Even in a completely voluntary system, you create an issue with GM-authority, because as soon as narrative control is granted even once, the expectation of Narrative control is created. Then you get players arguing with the GM about why the idea they're pushing this time for changing reality should be 'allowed', and the chief argument will amount to "you let Bob change things, why don't you let me"?

Players will be routinely stepping OUT of the emulative experience, to think instead about what part of reality they could retroactively edit in order to get an advantage in the game. They'll be squabbling with the GM and with each other about what is or isn't 'reasonable', and expressing resentment and accusations of favoritism at each other about whose narrative controls are allowed and which are not.

Why should a GM submit himself to that hassle, and potentially cause all kinds of inter-player problems and resentments at the table, just for some kind of ridiculous ideal of 'player agency'?
What benefit is there, if it only reduces Immersion?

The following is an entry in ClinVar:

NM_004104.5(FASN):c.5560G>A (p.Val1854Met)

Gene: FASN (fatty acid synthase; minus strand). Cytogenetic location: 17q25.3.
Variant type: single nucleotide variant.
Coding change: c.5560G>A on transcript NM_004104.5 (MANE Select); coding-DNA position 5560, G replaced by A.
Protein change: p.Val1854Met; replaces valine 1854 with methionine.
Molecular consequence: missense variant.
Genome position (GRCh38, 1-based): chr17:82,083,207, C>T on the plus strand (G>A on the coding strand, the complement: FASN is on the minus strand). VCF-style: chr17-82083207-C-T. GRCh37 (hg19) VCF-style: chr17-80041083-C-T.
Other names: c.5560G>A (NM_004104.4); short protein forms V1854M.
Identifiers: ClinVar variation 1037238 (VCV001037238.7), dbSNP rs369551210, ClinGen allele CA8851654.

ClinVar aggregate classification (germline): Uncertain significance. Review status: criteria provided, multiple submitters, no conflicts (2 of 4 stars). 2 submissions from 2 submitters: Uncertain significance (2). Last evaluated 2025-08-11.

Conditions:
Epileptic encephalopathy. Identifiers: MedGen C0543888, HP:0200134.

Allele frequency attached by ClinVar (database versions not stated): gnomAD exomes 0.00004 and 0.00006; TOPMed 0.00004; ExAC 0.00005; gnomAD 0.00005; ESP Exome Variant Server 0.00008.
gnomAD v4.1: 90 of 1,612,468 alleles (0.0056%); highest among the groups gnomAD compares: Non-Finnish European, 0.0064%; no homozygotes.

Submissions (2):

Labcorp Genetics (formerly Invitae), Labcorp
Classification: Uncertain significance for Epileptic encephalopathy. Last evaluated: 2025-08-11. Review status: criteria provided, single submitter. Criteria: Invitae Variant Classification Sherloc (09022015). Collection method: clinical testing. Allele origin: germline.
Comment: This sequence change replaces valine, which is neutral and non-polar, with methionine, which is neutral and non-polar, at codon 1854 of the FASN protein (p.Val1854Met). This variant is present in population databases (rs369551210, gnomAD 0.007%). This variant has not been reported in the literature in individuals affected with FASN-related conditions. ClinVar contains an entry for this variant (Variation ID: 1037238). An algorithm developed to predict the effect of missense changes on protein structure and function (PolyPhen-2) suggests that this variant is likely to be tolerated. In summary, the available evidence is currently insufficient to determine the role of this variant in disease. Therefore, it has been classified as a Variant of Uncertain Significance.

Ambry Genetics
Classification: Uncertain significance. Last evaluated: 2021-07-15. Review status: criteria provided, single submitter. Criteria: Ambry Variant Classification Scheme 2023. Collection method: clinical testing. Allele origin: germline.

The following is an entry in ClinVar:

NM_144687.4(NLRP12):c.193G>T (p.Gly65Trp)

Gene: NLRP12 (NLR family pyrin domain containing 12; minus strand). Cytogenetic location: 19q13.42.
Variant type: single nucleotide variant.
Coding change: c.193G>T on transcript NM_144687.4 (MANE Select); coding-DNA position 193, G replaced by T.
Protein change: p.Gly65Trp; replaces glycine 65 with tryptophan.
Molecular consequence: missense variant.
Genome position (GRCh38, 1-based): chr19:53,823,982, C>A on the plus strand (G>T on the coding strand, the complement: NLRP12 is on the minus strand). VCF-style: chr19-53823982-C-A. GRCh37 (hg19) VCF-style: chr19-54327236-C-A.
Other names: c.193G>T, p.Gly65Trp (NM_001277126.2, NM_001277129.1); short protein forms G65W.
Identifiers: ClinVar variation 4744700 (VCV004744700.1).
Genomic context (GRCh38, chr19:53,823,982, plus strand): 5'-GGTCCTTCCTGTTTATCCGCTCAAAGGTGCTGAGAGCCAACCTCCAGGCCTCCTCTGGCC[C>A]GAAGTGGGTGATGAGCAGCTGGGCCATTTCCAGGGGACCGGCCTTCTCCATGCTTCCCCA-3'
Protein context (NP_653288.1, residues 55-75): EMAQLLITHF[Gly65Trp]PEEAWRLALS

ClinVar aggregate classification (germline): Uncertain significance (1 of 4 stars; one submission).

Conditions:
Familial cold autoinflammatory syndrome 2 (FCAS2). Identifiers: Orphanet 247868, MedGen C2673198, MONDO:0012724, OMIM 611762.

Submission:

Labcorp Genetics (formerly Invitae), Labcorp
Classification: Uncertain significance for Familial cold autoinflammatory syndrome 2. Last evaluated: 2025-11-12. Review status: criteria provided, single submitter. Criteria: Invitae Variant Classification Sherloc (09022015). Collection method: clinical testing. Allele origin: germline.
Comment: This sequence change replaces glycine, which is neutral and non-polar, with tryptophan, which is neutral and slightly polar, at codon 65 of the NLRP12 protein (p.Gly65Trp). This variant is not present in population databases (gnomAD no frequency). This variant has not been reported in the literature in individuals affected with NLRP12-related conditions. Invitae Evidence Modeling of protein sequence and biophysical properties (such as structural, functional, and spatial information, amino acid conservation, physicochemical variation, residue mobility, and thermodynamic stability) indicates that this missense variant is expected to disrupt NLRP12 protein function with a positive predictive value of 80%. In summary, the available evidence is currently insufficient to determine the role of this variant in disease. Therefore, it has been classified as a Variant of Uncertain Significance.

So forget about it. Even in the best of all possible worlds, its effect on the game is far more detrimental than beneficial.


Currently Smoking: Brigham Anniversary Pipe + Image Latakia


  1. To basically restate what you are saying, allowing this kind of input by the players turns "persuade/pressure the DM into changing something" into a game mechanic, with no structural fairness or limitation built in. The loudest, the most charismatic, the most popular, will definitely get the best of this kind of system. I have passive, shy players, as I am sure many do - they need rules and impartial and consistent DM arbitration to ensure a fair shake at the table, and I'm not willing to cut these people's access to the game off or limit it because they aren't aggressive enough.

    1. Well, that's another problem you point out; but even if we assumed a really objective and solomonically wise DM, it would still be a problem. It would still have players jumping out of Immersion and into thinking like a world-designer.

  2. I have no problem with players making suggestions but the moment to do this is after a session, not while we are playing.